November 2017 Legal Update by Ryan McAlister / Gordon Arata

by: Martha Mills at 11/5/2017 2:19:33 PM | Viewed 575 times.




Ryan McAlister

Gordon Arata


Glassell Producing Company, Inc. v. Junius A. Naquin

July 5, 2017

On July 5th, the Louisiana First Circuit Court of Appeal reversed the 17th Judicial District Court of Lafourche Parish, Louisiana to hold that the contested deed conveyed the owner’s royalty interest only in a prior mineral lease and not the entire royalty interest in the land covered by the deed.

The suit arose out of a concursus action involving a dispute over royalty payments due under a mineral lease.  Three siblings, Junius Naquin, Carol Naquin Boudreaux and Dolores Naquin Durocher, had each inherited an undivided 1/3 interest in their father’s 1/16 interest in and to a 31-acre tract of land in Lafourche, Louisiana.  When they inherited the property, it was subject to a 1947 oil, gas and mineral lease with a 1/8 royalty.  Thus, each sibling had a 1/3 of 1/16 of 1/8 (or 1/3 of 0.0078125) royalty interest under the 1947 lease.

In August and October of 1993, while the 1947 lease was still in effect, Junius and Dolores conveyed to royalty interests to Carol.  Each deed contains the following language:

ALL OF SELLER'S right, title and interest consisting of an undivided one third in a .00781255 mineral royalty interest in and to the following described property

A certain tract or parcel of land containing 26.34 acres, being in the W/2 of the E/2 of Section 57, T 15 S, R 15 E; being bounded as follows: North by land of Dewey Adams now or formerly, East by Heirs of Joseph Adams now or formerly, South by Lyric Realty and Parking Company now or formerly, West by Roger heirs now or formerly

In 1998, after production had ceased, the lessees under the 1947 lease filed a release and surrender of the lease in the parish conveyance records.  Later that year, Carol entered into a new mineral lease with Alfred C. Glassell, Jr. for a portion of the property; she retained a 1/6 royalty interest.  But Glassell did not obtain a lease from the Dolores or Junius.  In 1999, a well was successfully drilled on the 1998 Lease.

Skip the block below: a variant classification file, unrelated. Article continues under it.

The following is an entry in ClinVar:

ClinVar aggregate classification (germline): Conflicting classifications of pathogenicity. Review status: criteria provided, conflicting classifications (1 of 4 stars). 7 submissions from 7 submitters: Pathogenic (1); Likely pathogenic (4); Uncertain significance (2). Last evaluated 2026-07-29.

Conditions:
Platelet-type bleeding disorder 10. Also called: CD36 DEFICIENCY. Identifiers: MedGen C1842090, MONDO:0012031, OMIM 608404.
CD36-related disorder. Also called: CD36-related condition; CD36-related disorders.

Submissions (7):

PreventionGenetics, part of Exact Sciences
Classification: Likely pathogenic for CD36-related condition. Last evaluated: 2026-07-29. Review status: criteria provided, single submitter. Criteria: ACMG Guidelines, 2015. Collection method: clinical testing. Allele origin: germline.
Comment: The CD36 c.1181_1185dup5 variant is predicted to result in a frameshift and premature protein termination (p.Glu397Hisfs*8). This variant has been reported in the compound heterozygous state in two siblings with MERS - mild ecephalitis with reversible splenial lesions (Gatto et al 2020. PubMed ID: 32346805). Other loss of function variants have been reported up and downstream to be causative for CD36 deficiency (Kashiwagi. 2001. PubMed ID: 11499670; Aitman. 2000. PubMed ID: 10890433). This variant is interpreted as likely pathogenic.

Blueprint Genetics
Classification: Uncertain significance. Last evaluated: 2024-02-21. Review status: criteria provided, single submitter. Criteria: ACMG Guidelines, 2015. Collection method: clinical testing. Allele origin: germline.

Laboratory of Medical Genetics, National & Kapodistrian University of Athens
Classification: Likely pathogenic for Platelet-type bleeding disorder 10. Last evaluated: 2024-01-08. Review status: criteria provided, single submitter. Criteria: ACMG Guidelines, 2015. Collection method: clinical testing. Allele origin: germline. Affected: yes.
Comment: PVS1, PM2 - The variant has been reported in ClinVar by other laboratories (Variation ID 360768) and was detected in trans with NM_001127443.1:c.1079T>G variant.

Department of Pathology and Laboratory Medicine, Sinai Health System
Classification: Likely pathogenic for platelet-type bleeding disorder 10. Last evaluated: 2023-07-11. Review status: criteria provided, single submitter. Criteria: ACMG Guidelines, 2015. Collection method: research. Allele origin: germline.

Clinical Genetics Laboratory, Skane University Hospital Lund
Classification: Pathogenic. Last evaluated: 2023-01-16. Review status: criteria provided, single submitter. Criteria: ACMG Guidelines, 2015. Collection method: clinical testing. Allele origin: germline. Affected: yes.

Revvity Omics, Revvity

In 2015, the lease holder, Legacy Trust Company N.A., and the well operator,  Glassell  Producing  Company,  Inc.,   instituted a concursus proceeding to determine proper payment of the royalty under the 1998 Lease.  The question presented was whether the 1993 deeds from Junius and Dolores to Carol conveyed only their royalty interest in the 1947 Lease or instead conveyed all of their royalty interest in the property.

Carol answered the petition and argued that the reference to a .00781255 mineral royalty interest in the deed was “merely a typographical error” and that her siblings intended to transfer all of their royalty interests in the property. 

The heirs of Dolores argued that the language of her deed was clear in that the transfer concerned only the .00781225 interest and that it was never the intent to transfer any future royalty interests.  Junius failed to timely answer the petition and was thereafter precluded from filing a claim in the matter.

Carol later filed a motion for summary judgment that her siblings transferred all of their royalty interest thereby creating a new mineral royalty interest under Louisiana Revised Statute 31:80.

Noting that neither deed referenced the 1947 Lease, the trial court granted Carol’s motion.  The court explained:

Prior to the acts of the cash sale, they [Junuis and Dolores] were receiving their one-third (1/3) interests. After the sale, they ceased receiving their interests. The sales accomplished what they intended to do, which was to relieve themselves of the financial royalties, so that they could qualify for whatever governmental qualification they were trying to attain. None of that is in dispute…

I don’t think that there's any dispute that these acts of sale transferred their interests—the interest of Junius II or the interest of Dolores Naquin to Carol. They’re not—those transfers of the interests were not somehow revived just because the Beckenstein lease [the 1947 Lease] went out of existence. Those interest were already sold.  They’re not revived.  The fact that they moved on to a new provider or payor, Glassell, doesn’t bring them back into this mineral interests.